THE BIRTH MARK
by Nathaniel Hawthorne
Comments by Michael Scanlon
Valentines Day, 2009
I beg your indulgence for my strong reaction to Hawthorne's story. It comes from very unhappy experience that forces me to view this as a cautionary tale of great importance. I see it as having nothing to do with science in the sense that we discuss it in regard to faith, but a great deal to do with the way we view the ones we love, and the tendency, once a relationship is cemented, to shift focus from the completeness of our partners beauty as a whole person to a small aspect which we suppose very arrogantly ought to be better. I have been told that Paul Tillich once said in a sermon that original sin is treating people as objects. There is a whole world of morality in that statement, and rather than science, morality is what this story is about.
I would like to suggest to you that it fits very neatly into a tradition quite different from the scientific, but to understand this we must remember that prior to the enlightenment "Science" had a different meaning than we give it today. I quote the O.E.D. Note that the following is the first meaning of "Science."
1. a. The state or fact of knowing; knowledge or cognizance of something specified or implied; also, with wider reference, knowledge (more or less extensive) as a personal attribute. Now only Theol. in the rendering of scholastic terms (see quot. 1728), and occas. Philos. in the sense of ‘knowledge’ as opposed to ‘belief’ or ‘opinion’.
This body of knowledge, this field of contemplation, included the pursuit of Alchemy. Alchemy was ground in which the modern science of chemistry took root, but it was considered a philosophical discipline and the essential difference between it and it's descendant "chemistry" was that alchemy was based on an exploration of the philosophical writings of the "Ancients" rather than empirical observation. I quote from the text:
"He gave a history of the long dynasty of the alchemists, who spent so many ages in quest of the universal solvent by which the golden principle might be elicited from all things vile and base. Aylmer appeared to believe that, by the plainest scientific logic, it was altogether within the limits of possibility to discover this long sought medium..."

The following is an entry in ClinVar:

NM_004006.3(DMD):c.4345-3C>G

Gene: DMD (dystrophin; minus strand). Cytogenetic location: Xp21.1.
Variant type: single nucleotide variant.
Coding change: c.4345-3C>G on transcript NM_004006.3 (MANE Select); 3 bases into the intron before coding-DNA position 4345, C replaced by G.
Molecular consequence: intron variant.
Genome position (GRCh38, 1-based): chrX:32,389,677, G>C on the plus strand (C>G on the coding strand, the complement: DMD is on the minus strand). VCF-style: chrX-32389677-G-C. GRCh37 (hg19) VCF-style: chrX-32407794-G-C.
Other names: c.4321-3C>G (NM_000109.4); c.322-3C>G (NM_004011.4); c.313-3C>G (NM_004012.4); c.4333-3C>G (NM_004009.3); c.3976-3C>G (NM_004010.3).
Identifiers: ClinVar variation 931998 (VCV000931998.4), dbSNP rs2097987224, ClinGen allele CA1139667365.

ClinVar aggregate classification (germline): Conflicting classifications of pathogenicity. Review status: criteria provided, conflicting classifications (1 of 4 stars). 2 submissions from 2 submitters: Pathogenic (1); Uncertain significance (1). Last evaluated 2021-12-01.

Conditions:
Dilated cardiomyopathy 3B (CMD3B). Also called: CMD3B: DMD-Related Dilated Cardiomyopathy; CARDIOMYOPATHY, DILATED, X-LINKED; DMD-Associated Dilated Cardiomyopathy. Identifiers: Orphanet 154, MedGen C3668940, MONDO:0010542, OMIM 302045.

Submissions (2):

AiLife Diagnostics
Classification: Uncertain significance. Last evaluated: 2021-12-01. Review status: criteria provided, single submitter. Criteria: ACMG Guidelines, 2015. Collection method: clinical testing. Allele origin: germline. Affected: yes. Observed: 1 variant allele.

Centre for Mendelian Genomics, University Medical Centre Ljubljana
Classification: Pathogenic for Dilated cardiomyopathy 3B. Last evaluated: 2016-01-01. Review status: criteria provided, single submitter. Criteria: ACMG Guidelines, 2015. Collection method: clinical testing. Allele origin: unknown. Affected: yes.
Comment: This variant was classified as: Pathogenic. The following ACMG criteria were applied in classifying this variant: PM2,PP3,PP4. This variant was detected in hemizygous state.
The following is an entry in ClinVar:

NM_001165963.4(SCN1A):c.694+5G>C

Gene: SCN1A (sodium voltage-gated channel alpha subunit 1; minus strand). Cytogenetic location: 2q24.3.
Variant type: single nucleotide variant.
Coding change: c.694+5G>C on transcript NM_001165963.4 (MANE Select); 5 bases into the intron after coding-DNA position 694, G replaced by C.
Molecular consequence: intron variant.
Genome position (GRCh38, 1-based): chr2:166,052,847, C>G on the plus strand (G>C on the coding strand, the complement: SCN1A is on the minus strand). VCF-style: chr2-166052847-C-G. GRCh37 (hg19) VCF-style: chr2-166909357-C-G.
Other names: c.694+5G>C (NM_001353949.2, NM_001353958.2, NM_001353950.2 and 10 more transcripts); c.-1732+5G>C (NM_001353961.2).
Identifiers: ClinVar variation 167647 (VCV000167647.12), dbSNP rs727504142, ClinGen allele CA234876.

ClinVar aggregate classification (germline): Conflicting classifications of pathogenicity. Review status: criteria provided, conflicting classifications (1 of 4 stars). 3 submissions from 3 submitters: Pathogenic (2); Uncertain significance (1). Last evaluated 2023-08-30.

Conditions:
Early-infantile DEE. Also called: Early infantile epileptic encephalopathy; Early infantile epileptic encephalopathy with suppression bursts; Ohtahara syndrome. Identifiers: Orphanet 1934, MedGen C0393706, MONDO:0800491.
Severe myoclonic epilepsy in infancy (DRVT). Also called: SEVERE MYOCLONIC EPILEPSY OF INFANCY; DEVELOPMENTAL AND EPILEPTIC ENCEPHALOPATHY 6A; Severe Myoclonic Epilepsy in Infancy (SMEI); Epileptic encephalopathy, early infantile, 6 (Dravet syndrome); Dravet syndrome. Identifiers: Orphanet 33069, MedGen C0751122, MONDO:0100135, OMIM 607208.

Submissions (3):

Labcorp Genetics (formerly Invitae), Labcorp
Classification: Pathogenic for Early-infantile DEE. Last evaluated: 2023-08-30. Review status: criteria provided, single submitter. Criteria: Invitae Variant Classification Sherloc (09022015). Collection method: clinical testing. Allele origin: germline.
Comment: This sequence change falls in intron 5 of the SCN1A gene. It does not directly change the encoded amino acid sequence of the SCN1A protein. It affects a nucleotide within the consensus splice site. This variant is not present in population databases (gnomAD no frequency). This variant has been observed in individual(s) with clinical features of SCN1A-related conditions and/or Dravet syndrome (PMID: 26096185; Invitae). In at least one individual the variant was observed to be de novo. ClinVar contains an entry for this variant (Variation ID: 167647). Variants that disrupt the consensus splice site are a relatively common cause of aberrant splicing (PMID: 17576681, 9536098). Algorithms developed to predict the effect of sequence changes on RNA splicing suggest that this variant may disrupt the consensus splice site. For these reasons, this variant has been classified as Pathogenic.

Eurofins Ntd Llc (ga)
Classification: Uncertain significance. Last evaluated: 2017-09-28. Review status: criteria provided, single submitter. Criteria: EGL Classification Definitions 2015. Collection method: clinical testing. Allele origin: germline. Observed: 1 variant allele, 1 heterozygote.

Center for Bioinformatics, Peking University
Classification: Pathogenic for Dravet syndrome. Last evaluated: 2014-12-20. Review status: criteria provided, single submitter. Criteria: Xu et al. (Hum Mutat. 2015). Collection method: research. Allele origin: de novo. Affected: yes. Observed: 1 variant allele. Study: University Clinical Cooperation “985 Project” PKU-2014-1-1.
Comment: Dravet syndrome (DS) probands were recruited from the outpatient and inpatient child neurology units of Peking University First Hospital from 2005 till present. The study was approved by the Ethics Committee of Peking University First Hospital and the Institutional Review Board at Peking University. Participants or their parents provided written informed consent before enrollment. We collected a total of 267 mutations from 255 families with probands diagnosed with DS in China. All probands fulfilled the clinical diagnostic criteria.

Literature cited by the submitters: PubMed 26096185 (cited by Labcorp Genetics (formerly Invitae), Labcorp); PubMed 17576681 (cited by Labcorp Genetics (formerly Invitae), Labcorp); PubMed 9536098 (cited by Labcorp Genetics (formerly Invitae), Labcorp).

At the time "Scientific Knowledge" would have been the works of past philosophers. Modern science is based differently. Here the O.E.D. again, defining "Empirical," which is the basis of modern science:
1. Med. a. Of a physician: That bases his methods of practice on the results of observation and experiment, not on scientific theory. b. Of a remedy, a rule of treatment, etc.: That is adopted because found (or believed) to have been successful in practice, the reason of its efficacy being unknown. Also as quasi-n. in pl. = ‘empirical remedies’.
2. That practises physic or surgery without scientific knowledge; that is guilty of quackery. Also of medicines: That is of the nature of a quack nostrum. Cf. EMPIRIC B. 2.
3. In matters of art or practice: That is guided by mere experience, without scientific knowledge; also of methods, expedients, etc. Often in opprobrious sense transf. from 2: Ignorantly presumptuous, resembling, or characteristic of, a charlatan.
Looking at the story in a literary context I would like to suggest that if we trace a line from Ann Radcliffe's "Mysteries of Udolpho" to Poe's "The Raven," taking the route that passes through Mary Shelley"s "Frankenstien" we will find "The Birth Mark" to be a very comfortable last stop on the way. There is, of course the route through "Northanger Abbey" which for purposes of perspective and humour would be preferable, and more likely to get us to science as we know it, but Austen being rather ahead of the rest of the nineteenth century, that route would leap frog over this story we are discussing.